I really enjoyed the song’s hopeful message of trying to move forward.

Obviously, things are a little bit funky around here, and I don't have any answers. But maybe if we got our heads together and brainstorm, we could all figure something out instead of … struggling or suffering in silence. It's like, let's find some light here. 

But part of the talks that I had with Sama'an and his parents over a [video] call was music. He’s from Palestine, and growing up music was a way to connect. Music was a way to find happiness in a place where that wasn't an everyday convenience, and that was really powerful. That music is what brought folks together and brought joy and built a community and a common way of thinking globally. They were listening to music from all over the world, American music, rock music, and that was an influence.

The final song on the album, "Habits," sounds like it was the most challenging song to put together. What did you learn from putting that song together?

Well, that song originally was a bunch of different pieces, and I thought that they were different songs, and I was singing the different parts to them, and then I decided to put them all together. I think I was afraid to put them all together because we were like, "let's not do these long self-indulgent pieces of music. Let's keep it cool." But once I put these parts together and put these lyrics together, it just kind of made sense.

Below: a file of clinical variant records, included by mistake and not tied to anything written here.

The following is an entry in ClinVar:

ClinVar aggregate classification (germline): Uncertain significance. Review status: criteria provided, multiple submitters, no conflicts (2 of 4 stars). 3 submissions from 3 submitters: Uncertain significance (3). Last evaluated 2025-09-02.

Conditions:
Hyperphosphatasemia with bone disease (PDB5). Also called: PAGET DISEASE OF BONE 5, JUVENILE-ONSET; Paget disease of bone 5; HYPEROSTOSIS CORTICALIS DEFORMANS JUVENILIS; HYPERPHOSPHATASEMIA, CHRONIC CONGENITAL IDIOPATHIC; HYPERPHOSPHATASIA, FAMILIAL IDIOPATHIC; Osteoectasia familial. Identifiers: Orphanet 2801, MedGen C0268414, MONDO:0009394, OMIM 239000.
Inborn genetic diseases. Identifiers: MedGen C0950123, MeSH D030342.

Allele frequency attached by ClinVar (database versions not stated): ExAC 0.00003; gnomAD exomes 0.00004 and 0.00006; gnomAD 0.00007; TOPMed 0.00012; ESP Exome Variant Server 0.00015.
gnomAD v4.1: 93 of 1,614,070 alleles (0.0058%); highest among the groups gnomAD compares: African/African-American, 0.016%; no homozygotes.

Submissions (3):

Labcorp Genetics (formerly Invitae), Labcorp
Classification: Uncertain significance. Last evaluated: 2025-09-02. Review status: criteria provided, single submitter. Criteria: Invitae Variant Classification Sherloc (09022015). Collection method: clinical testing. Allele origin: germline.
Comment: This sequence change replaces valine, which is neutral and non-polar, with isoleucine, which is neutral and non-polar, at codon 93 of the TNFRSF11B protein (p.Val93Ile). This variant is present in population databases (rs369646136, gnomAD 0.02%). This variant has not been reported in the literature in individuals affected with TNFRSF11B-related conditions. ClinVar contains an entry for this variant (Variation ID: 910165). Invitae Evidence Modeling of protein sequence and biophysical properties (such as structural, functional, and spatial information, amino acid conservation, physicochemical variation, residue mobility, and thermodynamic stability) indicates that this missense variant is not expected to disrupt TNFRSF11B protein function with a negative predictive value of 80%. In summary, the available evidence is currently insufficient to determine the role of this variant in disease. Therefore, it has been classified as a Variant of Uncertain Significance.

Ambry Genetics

I got emotional when I was singing it, and I was like, This is part of using this as an outlet for the things that are going on in life. We went and recorded it in Nashville with Mike Elizondo and his amazing crew, and it's like, yep, we're doing it all nine minutes of it.

You collaborated with a bunch of musicians on this album, including Naala on "This Is Who We Are." What was that experience like?

Working with Naala was great. That song was following me around for a couple of years, and I knew what I wanted it to sound like, but I didn't know how I was going to sing it. I had already laid the musical bed, and I think it was one of the last songs that we recorded vocals on for the album. 

Lyrically, it’s like a knight in shining armor or a samurai, and there's fire and there's war, and this guy's got to go find something. It was like this medieval fairytale type thing that I had in my head. Naala really helped lyrically guide me in a way that told that story, but was a little more personal and a little more vulnerable. I was about to give up on that song until she showed up in the studio. 

"What About the Children" is based on a demo that you got from Stevie Wonder. You got to duet with him, what was that collaboration like?

Oh, it was great. It was a life-changing experience. The guy's the greatest in everything, he was sweet, the most talented, hardworking, gracious, humble, but strong human being I've been in a room with and been able to create with. 

I was in shock when I left the studio at how powerful that was and how game changing and eye-opening it was. It was educational and inspiring. It was like before Stevie and after Stevie.